It is worth noting that DACHPt/cl-micelles exhibited more potent cytotoxicity relative to free oxaliplatin (Table 2). This is in sharp contrast to cisplatin-loaded cl-micelles and most other nanoparticulate formulations of Pt-based drugs, which typically show reduced cytotoxicity relative to the corresponding free drug. Such differences in behavior can, at least in part, be attributed to the differences in the cellular uptake and subcellular transport of Pt-containing species. Indeed, exposure of A2780 cells to DACHPt/cl-micelles resulted in significantly higher accumulation of platinum than did exposure to oxaliplatin (Figure 4(a)). This is probably because cl-micelles are able to efficiently internalize and deliver its cargo in the cancer cells via endocytosis [23], while oxaliplatin enters the cells either by passive diffusion or using organic cation/copper transporters [24]. The amount of platinum bound to cellular DNA was also higher for the DACHPt formulation compared with oxaliplatin at equimolar concentrations, correlating with the extent of the intracellular platinum accumulation. It is interesting to note here that while a similar increased cellular accumulation was observed for cisplatin-loaded cl-micelles described previously [25], the net cellular DNA platination was significantly reduced after exposure to micellar cisplatin compared to the free drug. Considering that the in vitro drug release profiles for DACHPt- or cisplatin-loaded cl-micelles are not much different, differences in endosomal/lysosomal escape of the respective drugs appears to be the determining process affecting their cytotoxicity. Faster endosomal escape has previously been reported for hydrophobic peptides [26], and their conjugates [27], and therefore, the greater hydrophobicity of DACHPt relative to cisplatin are likely to be a contributing factor to the observed behavior.

Toxicity analysis in C57Bl/6 mice did not reveal any major toxicity from the treatment with DACHPt formulations up to a dose of 6 mg DACHPt/kg body weight. These treatment groups had a body weight loss less than 10% and a normal tissue histopathology. Some aberration in ALT/AST levels and liver/body weight ratio compared to controls was seen in one of the DACHPt/cl-micelle treatment group (4 mg/kg). Although these values remained within the normal range reported in the literature [20], they could be indicative of an early stage subclinical toxicity. While biodistribution experiments were not performed in this study, it is reasonable to expect the elevated accumulation of DACHPt-micellar formulations in the liver and spleen, as has been seen with cisplatin-loaded cl-micelles [16]. Considering the higher potency of DACHPt in general compared to cisplatin as well as the ability of DACHPt/cl-micelles to deliver substantially higher dose of cytotoxic Pt species into the cells, the high drug accumulation in these tissues could be the cause of the observed changes in blood chemistry. Significant changes in serum creatinine and kidney/body weight ratios were also seen in oxaliplatin treatment groups, but again they were within the normal range defined in literature. Decreased serum creatinine is generally associated with muscle wasting [28], which is not a major toxicity associated with oxaliplatin treatment [6]. A long-term evaluation of toxicity markers is needed to ascertain if these observed changes in oxaliplatin and DACHPt/cl-micelles treatment groups indeed translate into any significant toxicity.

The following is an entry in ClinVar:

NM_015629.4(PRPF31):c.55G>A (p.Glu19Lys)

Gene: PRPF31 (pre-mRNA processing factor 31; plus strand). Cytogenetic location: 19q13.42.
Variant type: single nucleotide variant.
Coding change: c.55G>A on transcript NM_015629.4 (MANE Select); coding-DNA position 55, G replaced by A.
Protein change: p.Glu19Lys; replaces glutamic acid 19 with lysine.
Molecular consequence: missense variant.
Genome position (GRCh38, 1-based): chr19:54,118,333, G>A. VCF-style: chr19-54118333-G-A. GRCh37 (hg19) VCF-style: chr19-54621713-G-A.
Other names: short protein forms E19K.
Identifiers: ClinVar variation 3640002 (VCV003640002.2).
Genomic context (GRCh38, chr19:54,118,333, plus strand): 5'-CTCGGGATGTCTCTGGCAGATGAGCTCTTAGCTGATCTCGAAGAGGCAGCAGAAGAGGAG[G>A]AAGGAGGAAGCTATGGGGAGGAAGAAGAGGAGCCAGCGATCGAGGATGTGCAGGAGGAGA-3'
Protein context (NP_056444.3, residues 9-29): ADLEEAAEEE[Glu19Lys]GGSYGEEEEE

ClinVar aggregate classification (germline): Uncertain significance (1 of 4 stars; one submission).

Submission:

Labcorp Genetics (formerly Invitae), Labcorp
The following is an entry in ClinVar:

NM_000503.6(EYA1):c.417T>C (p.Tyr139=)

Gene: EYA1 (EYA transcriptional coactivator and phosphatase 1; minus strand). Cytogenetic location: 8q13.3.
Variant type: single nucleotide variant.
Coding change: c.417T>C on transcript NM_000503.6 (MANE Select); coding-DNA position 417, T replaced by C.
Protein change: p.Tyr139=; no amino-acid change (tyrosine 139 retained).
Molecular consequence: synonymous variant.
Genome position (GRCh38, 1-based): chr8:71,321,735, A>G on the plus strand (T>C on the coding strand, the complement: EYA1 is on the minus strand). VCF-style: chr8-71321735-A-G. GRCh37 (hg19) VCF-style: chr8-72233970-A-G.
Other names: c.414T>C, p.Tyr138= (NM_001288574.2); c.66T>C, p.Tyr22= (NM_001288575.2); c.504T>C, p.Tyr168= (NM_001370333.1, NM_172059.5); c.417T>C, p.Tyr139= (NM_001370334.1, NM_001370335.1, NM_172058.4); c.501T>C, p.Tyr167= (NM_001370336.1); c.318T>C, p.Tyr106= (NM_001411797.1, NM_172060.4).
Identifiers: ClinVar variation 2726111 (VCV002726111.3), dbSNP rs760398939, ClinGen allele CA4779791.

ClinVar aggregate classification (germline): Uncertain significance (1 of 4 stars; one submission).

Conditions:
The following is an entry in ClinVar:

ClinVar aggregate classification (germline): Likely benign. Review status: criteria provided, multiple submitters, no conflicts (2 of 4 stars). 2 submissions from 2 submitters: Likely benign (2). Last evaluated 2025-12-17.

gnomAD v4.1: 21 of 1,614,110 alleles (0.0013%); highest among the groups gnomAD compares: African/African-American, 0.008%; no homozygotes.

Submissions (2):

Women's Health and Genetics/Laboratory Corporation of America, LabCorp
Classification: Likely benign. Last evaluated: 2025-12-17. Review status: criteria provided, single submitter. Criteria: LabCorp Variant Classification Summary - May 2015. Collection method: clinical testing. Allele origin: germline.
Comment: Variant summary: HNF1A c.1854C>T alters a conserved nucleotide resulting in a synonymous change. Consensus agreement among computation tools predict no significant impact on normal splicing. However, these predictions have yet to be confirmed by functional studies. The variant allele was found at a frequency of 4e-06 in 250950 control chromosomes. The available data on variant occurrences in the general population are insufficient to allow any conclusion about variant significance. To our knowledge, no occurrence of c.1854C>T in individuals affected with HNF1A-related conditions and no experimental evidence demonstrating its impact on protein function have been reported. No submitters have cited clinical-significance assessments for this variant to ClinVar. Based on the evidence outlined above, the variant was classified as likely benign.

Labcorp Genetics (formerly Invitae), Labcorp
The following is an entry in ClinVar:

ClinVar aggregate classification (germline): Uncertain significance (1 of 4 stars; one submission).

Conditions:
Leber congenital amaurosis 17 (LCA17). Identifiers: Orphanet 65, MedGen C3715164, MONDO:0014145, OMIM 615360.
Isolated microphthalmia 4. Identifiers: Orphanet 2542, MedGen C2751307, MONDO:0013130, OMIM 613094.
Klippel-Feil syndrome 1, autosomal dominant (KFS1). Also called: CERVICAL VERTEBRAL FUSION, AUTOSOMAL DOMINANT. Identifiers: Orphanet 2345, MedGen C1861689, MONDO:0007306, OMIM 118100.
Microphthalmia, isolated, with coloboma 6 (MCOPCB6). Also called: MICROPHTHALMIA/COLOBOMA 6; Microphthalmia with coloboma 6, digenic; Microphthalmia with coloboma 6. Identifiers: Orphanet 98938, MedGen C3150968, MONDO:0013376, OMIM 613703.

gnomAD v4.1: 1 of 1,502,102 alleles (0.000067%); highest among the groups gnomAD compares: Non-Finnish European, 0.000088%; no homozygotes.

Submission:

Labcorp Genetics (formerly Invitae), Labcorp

The antitumor activity of drug-loaded cl-micelles evaluated in mice bearing A2780 human ovarian cancer xenografts indicated significantly decreased tumor growth rates compared to the control and oxaliplatin treatment groups. It is difficult to ascertain whether DACHPt/cl-micelles with the more active DACHPt analog had antitumor activity higher than that with cisplatin-loaded cl-micelles [16]. Such a comparison could not be performed across the different experimental setups due to the inherent variability in animal experiments and marked differences in tumor growth rates as such. A head-to-head comparison in the same experimental setup would have been ideal but was not performed in this study.

5. Conclusions

Hydrophilic polymer micelles with cross-linked ionic cores were evaluated as potential drug carriers for oxaliplatin parent complex, DACHPt. High drug loading (up to 25 w/w%) was achieved with slow and sustained pH-dependent release of platinum species in physiological solutions. DACHPt/cl-micelles exhibited considerably higher in vitro cytotoxicity compared to oxaliplatin in A2780 ovarian cell cultures, which was mechanistically traced to increased Pt cellular accumulation and DNA platination. Toxicity analysis in animals revealed no major toxicity, although some elevation in liver and spleen enzymes ALT and AST was observed. DACHPt/cl-micelles were significantly more effective in inhibiting the growth of ovarian subcutaneous tumors than oxaliplatin at the MTD level. These results suggest that the cl-micelle drug delivery system may be useful for improving the efficacy of platinum chemotherapy in ovarian cancer.

Acknowledgments

This work was supported by Grants from USA National Institutes of Health CA116590 (T.K.B.). The authors would like to thank Mrs. Shu Li for her assistance with animal studies and Mrs. Lora Arnold for her assistance in editing and proofreading. The authors acknowledge the assistance of the Nanomaterials Core facility of the Center for Biomedical Research Excellence (CoBRE), Nebraska Center for Nanomedicine supported by NIH Grant 1P20RR021937.